Embracing Inclusive Fashion: Tapping into Latent Opportunities for Growth8 min readReading Time: 6 minutes
For a very long time, the fashion industry has been a victim of standardization. It has lacked diversity and inclusion as it catered to a standard size of customers. It may make business sense for some brands to limit production to a few standard sizes, since too many size variations may be more expensive to produce custom designs and increases retail space and inventory costs.
In 1965, Harper’s Bazaar became the first fashion magazine to usher in some diversity in their fashion models by featuring the model Donyale Luna on the cover. For decades after that, mainstream fashion showed little to no tilt towards inclusive fashion.
Inclusive Fashion: Today’s Trend
Inclusive fashion has taken a quantum leap from then to now. It has transcended size variations to include race, gender, disability, and age as other dimensions of inclusion. Silhouettes, palettes, sizes, functionality, and prints are bold and exciting.
From street looks, athleisure and formal wear to lingerie, shoppers want what works on social media. When they speak, the industry listens. Strong advocacy for inclusive fashion has brought about a sea of change in an industry that is fast becoming consumer-centric.
Hari Nef, model and social media influencer says, “Diversity is everything. Inclusion leads to understanding, demystification, destigmatization. Fashion has the power to glorify bodies and identities — to include them in a narrative of luxury and beauty.” We only need to look so far as the common people on the street to recognize how diverse we are.
Advocacy for body positivity has gained ground, too. In response, we now see big retailers like ASOS, Walmart, and Target making inclusive fashion an integral part of their portfolio and catalogs. Other players in the industry such as Neiman Marcus, H&M, ModCloth, Old Navy, Zara, J. Crew, Michael Kors and many more have incorporated inclusive fashion in their lines. Couture labels too have taken notice.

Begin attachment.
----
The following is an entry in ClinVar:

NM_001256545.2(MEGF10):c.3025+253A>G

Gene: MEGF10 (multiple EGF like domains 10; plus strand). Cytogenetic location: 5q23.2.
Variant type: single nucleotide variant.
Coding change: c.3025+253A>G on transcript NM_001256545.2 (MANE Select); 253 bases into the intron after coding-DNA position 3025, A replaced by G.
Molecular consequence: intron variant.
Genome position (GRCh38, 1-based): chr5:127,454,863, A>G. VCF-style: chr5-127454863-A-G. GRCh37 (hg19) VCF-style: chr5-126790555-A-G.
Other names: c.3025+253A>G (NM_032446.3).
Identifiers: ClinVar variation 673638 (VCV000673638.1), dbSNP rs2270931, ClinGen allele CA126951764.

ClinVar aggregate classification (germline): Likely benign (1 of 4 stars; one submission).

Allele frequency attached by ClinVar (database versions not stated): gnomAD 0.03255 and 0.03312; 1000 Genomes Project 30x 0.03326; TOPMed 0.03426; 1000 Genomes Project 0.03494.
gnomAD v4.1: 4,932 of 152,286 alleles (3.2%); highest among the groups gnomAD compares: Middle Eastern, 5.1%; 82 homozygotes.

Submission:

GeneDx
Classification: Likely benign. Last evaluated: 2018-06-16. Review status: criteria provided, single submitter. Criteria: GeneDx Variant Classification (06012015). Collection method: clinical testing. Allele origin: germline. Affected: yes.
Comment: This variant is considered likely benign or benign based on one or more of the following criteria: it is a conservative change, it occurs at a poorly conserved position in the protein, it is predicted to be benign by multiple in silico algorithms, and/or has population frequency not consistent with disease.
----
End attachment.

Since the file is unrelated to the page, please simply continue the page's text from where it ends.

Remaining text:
The Inclusive Fashion Market
Way back in the 80s, a few couture labels such as Givenchy and Valentino began making plus size clothing to meet the demand from their customers – but only because of dwindling sales in luxury fashion during that time period. However, size inclusivity did not really hit main street until 2008 when the blogosphere exploded with social influencers such as Gabi Fresh and Marie Denee with their Fashion Plus content creation, leading to many others echoing their demands to see plus sized fashion from fashion labels.
As Clementine Desseaux, a plus-size model puts it, “The beauty norm is changing and differences that used to be weaknesses are now turning into strengths.”
Plunkett Research estimates that 68% of women in America wear sizes 14 and above. We are looking at a significant customer base armed with purchasing power and a willingness to spend. The body positivity movement has contributed to their confidence in seeking fashionable alternatives. We see brands like ASOS, J. Crew, Loft Plus, MadeWell, Reformation, Vero Moda, and Eloquii demonstrating keen business insight by expanding their size range for their fashion-conscious customers. Plus size clothing today is front and center, visibly and tastefully displayed, alongside the regular size sets.
Size inclusivity is a serious contender for growth in fashion retail. Customers seem to have had enough of not getting their fashion needs met while shopping for sizes 14 and above. When social media influencers like Kristine Thompson of the Trendy Curvy blog believed that they have money to spend, it became a clarion call that fashion retailers are responding to in catering to an underserved market.
Big and small retailers who embrace inclusive fashion and make it an integral part of their business strategy benefit from increased sales and avoid leaving money on the table – the size of the market does matter – size inclusion alone is a $165.2 billion opportunity waiting to be tapped.
Other Dimensions of Inclusive Fashion
Fashion brands today have moved beyond inclusive sizes to feature greater diversity in their designers, models, and products. Maternity lines have emerged as a segment. Brands selling athleisure, daily wear, formal clothing, and swimwear are all experimenting with shapes and silhouettes.
Adaptive clothing as a category shows sensitivity to the needs of customers who have functional mobility challenges. Tommy Hilfiger and ASOS have established themselves as trend leaders of adaptive fashion. ASOS partnered with Chloe Ball-Hopkins, a para-athlete, to create a water-proof jumpsuit specifically keeping the needs of wheelchair users. Tommy Hilfiger’s adaptive line features velcro and bungee cord closures, magnetic buttons, single-handed zips and more.